The look of surprise on my friend Alain’s face when his brother Olivier walked him in through the doors of Metro, a restaurant in Benmore, Sandton on Friday evening was priceless. Alain was due to be married the next day (the main reason I was in Johannesburg this weekend). He was literally speechless for a few moments as he sat down at the table. Seated around the table were Jean-Paul, Alain’s best friend and the organizer of this impromptu batchelor party/dinner, and about four or five other guys and I. Yes I know, a batchelor’s party the night before the wedding… 😮 There is no end to the list of ways things could go horribly wrong obviously, but this was (necessarily) a very restrained effort, literally just dinner and a drink or two. I know what you’re thinking, there is always that one guy who with the intent of escalating the festivities will say something like “Come on guys it’s his last night as a ‘free’ man, and it’s still early!” And sure enough Arnoud a good friend of Alain, at the end of the night just as we were looking to disperse piped up “Tous à être à l’église à 13h00? Et puis nous avons beaucoup de temps!” Sure he could sleep in a little the next morning! 😌 Thankfully all such notions were quashed. The look of absolute fear on Jean-Paul’s face at the idea of having to deal with the wrath of Henriette, Alain’s betrothed the next day if he were to not show up, arrive late or be hungover on her special day just about said it all. So ‘The Hangover 4’ did not happen. Me on the phone with y best friend Rodney some other time this weekend, “…that’s the kind of chilled, controlled batchelor’s party I want when my time comes.” He laughed, “No, no, no!” And proceeded to inform me that I have no say in how my batchelor’s will go…

Yours truly and the guys gathered for a tame-I mean tea party-I mean bachelor's do :-P

Yours truly and the guys gathered for a tame-I mean tea party-I mean bachelor’s do 😛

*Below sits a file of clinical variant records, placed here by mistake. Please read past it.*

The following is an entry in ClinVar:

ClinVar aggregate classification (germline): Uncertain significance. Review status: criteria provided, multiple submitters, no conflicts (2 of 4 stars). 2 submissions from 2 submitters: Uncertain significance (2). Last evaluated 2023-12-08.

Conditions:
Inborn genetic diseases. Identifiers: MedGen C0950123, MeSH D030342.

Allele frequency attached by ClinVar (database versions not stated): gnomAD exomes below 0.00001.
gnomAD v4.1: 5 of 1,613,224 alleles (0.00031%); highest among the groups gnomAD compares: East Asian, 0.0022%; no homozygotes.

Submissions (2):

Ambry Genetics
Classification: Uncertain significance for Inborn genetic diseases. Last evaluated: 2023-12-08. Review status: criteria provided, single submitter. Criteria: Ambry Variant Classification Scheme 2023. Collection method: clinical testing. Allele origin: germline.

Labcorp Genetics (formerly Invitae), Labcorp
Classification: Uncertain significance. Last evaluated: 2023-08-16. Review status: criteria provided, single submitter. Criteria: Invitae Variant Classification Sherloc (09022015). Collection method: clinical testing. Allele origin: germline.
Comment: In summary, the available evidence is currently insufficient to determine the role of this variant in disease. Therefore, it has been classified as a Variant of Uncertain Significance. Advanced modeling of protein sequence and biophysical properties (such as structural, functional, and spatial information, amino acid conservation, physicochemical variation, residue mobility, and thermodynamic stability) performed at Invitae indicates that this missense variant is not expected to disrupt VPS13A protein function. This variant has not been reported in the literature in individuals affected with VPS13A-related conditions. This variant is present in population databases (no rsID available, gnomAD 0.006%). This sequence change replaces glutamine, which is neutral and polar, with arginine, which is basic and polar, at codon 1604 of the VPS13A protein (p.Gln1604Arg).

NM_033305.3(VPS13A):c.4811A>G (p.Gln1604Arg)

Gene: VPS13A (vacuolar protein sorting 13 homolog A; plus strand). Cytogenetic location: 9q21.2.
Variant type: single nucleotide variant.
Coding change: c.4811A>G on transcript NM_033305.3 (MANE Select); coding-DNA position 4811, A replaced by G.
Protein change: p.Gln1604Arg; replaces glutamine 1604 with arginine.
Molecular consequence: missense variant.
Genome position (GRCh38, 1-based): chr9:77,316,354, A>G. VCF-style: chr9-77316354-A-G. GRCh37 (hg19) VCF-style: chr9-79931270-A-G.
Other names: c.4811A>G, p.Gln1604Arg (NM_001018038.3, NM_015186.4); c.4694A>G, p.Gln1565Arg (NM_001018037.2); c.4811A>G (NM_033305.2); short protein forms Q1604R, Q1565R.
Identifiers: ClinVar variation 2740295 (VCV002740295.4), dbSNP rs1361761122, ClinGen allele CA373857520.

What we won’t do for love…

On Saturday late afternoon I found myself sitting on a bench in Fourways Mall in the north of Johannesburg. Meryl was sitting next to me. She had her legs stretched out over my lap and I was massaging her feet, sore from being in heels for a few hours. Perhaps I’ll just stop there… 🙂

We were with two friends of mine, George and Peter who had popped into the @home shop for some last minute shopping for a wedding present for Alain and Henriette. We had all driven together from Braamfontein in Johannesburg CBD where we had attended a beautiful, serene wedding ceremony at Holy Trinity Catholic church. The mass was presided over by a Salesian priest speaking in both English and French, appropriate for the mixed crowd of attendants (Congolese and South African).

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The little shopping trip was a quick stop on our way to the Zulu Nyala Country Manor for the wedding reception.

 

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At the reception the MC ran things eloquently in French and every now and then Jean-Paul would grab the microphone and (apparently) translate what she had been saying. The speeches and pleasantries were gotten out of the way within the first hour or so after the newly weds had arrived. Yours truly was entrusted with the toast. No, let me tell the full story: I happened to have called Alain during the week “Monsieur homme marié!” I said as he answered. We had a little chat and at one point he said “Oh hey by the way we’re gona need you to say a few words on Saturday, or do the toast or something I think, I can’t remember now…” This was Thursday, and the wedding was on Saturday… 😌!! I put together a little something to say. Nothing like an anecdote from a previous experience between friends when you don’t know what to say, and also to be honest for such occasions there are certain generic words (although true and apt) that won’t fail, no matter how nervous or unprepared the person expressing them feels.

 

Alain and Henriette, husband and wife!

Alain and Henriette, husband and wife!

Once the party got under way the bride and groom outdid everyone on the dance floor. I cannot find suitable words to describe how happy Henriette looked. She had an air of absolute freedom about her as she and her man swayed and stepped the night away on the dance floor.

 

Keepin’ it natural

My girlfriend Meryl describes herself as a natural hair chic (amongst other things). Natural hair… In my apparently erroneous opinion this describes someone that wears their hair out, you know afro-like. But for the entire time that I have known Meryl she has always worn some or other weave or braids in her hair. I give her a hard time about it “So, where’s the afro? you’re were supposed to be all about ‘natural’ hair!” 😝 Apparently I don’t know what I’m talking about but, I think I tease her enough about it that she decided it was time to give me taste of what I wanted. “No weave this weekend…” she promised. So my girl’s hair was out this weekend, in all it’s glory. Curly wash and go on Saturday, and all in twists on Sunday. It was certainly different to what I’m used to. She always rolls her eyes when I say this but I happen to think Meryl looks good in anything! 😍 While I think the wise thing is to let her decide what to with her hair, I might try to convince her to try dreadlocks next… 😏

 

Me and my girl

Me and my girl